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Finding the surface charge density

  1. Mar 10, 2009 #1
    1. The problem statement, all variables and given/known data
    A 1.0-mm-diameter wire has 1000 excess electrons per centimeter of length. What is the surface charge density?


    2. Relevant equations
    [tex]\eta[/tex] = Q/A


    3. The attempt at a solution
    [tex]\eta[/tex] = (100000 * 1.6*10^-19)/([tex]\pi[/tex] * (5*10^-4)2)
    But that gets me 2.037 * 10^-8 C/m^2

    The answer is 5.1 * 10^-12 C/m^2

    Any ideas?
     
  2. jcsd
  3. Mar 10, 2009 #2

    Doc Al

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    Staff: Mentor

    What's the surface area (not the cross-sectional area) of that section of wire?
     
  4. Mar 10, 2009 #3
    Okay, well I'm guessing that this wire is of cylindrical form...
    SA = 2pir^2 + 2pirh

    the problem is with the height. you might suppose part of that is the diameter...but it's really not. so, i'm still unsure.
     
  5. Mar 10, 2009 #4

    Doc Al

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    Staff: Mentor

    Don't include the circular end pieces, just the outer surface.

    The height corresponds to the length.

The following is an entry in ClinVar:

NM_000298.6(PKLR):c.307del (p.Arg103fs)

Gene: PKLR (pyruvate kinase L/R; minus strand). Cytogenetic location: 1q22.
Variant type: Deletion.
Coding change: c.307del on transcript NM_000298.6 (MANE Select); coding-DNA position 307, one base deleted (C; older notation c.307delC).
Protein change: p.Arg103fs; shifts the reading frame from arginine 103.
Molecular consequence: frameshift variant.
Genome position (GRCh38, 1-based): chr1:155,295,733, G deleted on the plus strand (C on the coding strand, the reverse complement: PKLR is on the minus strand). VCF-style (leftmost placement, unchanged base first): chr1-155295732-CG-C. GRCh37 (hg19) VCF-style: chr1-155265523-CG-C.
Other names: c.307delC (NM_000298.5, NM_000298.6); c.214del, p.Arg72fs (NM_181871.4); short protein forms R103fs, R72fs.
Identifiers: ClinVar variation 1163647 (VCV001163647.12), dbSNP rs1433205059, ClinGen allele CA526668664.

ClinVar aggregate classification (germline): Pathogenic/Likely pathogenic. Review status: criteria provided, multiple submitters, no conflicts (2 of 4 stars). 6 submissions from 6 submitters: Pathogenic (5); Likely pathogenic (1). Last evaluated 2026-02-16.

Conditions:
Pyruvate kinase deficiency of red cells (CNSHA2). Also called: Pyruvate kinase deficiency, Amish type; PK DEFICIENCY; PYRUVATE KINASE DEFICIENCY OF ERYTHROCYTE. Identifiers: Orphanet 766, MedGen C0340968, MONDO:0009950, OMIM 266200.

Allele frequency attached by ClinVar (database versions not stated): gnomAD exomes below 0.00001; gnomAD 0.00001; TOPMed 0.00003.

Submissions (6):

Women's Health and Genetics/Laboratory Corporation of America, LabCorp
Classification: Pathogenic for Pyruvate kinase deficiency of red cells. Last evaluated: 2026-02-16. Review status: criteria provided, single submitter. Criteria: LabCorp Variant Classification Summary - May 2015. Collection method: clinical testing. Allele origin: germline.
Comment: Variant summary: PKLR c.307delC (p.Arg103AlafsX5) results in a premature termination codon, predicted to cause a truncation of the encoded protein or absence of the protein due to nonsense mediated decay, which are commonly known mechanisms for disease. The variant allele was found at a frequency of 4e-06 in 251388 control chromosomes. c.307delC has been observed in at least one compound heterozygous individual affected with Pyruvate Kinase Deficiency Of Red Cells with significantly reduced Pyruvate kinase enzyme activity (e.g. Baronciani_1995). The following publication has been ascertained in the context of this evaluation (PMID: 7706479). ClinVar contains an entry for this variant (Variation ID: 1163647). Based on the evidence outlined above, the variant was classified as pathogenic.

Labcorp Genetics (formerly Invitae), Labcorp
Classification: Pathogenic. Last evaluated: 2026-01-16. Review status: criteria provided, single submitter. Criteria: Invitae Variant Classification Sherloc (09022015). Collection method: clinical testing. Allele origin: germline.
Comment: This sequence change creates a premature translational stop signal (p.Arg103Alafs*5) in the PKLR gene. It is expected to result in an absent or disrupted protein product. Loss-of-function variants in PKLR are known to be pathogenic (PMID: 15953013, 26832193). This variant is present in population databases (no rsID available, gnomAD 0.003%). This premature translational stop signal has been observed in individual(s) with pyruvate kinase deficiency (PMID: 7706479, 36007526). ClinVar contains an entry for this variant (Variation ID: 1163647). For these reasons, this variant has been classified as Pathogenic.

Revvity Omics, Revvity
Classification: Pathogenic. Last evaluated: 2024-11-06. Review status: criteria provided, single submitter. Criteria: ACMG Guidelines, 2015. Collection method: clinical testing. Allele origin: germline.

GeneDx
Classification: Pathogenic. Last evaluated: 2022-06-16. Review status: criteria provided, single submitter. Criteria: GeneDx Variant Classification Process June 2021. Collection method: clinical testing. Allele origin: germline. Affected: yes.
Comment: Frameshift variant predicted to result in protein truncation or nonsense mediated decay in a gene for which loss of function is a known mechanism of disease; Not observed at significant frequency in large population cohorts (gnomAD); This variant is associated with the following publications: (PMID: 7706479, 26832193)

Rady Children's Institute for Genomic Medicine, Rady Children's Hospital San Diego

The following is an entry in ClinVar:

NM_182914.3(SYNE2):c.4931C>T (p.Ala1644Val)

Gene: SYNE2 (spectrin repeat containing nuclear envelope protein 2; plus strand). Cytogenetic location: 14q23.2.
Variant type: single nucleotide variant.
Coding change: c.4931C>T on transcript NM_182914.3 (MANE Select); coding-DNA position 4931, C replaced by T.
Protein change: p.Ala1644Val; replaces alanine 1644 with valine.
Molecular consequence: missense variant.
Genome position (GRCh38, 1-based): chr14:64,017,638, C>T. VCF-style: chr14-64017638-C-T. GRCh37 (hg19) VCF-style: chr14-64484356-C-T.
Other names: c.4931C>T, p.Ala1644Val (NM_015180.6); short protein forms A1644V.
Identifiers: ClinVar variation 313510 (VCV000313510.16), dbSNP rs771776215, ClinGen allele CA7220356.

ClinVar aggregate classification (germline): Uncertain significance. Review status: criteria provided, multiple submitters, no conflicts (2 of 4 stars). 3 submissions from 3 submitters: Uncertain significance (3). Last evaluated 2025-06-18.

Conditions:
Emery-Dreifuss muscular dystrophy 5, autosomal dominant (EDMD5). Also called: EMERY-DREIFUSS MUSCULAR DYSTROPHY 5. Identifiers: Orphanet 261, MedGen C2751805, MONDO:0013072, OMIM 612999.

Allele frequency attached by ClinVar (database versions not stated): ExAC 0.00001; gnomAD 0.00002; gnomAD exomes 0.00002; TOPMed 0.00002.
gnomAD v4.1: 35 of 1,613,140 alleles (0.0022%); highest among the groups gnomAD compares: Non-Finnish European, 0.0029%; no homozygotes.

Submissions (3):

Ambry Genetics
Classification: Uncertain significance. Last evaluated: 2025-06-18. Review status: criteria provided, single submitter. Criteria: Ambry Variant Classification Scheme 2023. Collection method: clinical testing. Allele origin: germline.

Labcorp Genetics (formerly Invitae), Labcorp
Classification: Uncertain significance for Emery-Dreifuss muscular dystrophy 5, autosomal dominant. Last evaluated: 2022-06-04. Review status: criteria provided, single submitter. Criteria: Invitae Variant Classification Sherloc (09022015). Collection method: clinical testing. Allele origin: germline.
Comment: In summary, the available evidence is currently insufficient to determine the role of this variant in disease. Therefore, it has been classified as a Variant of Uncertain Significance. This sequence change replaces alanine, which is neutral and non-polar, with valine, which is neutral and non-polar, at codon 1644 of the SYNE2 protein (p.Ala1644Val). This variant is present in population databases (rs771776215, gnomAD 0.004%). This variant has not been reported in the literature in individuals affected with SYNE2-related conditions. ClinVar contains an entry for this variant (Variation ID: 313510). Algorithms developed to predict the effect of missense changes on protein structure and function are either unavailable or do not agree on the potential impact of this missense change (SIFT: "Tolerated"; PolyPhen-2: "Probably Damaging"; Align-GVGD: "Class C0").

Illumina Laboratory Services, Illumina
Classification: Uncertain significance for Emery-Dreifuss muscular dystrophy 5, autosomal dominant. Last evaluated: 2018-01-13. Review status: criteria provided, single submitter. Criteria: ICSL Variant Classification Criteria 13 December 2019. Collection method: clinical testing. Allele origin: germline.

6. Mar 10, 2009 #5
    Okay.
    eta = 10 * 1.6*10^-19 C/(2pi * (5 * 10^-4 m) * (10^-3 m)) = 5.1 * 10^-12 C/m^2
    That's the right answer :)
    But, I'm a little confused as to why I only take the area of the outer surface and not the end pieces as well? Is that because I'm only concerned with one "portion" of the wire, and I'm therefore only calculating a piece and not the whole thing?
     
  7. Mar 10, 2009 #6

    Doc Al

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    Staff: Mentor

    Note that you're given the charge per centimeter, which only sits on the outside of the wire. Think of the wire as being very long and that you are just looking at a typical one cm section somewhere in the middle. The "ends" of that section have no charge--only the outside counts. Make sense?
     
  8. Mar 10, 2009 #7
    Yeah, thanks that really helped. Thanks for the help :)
     
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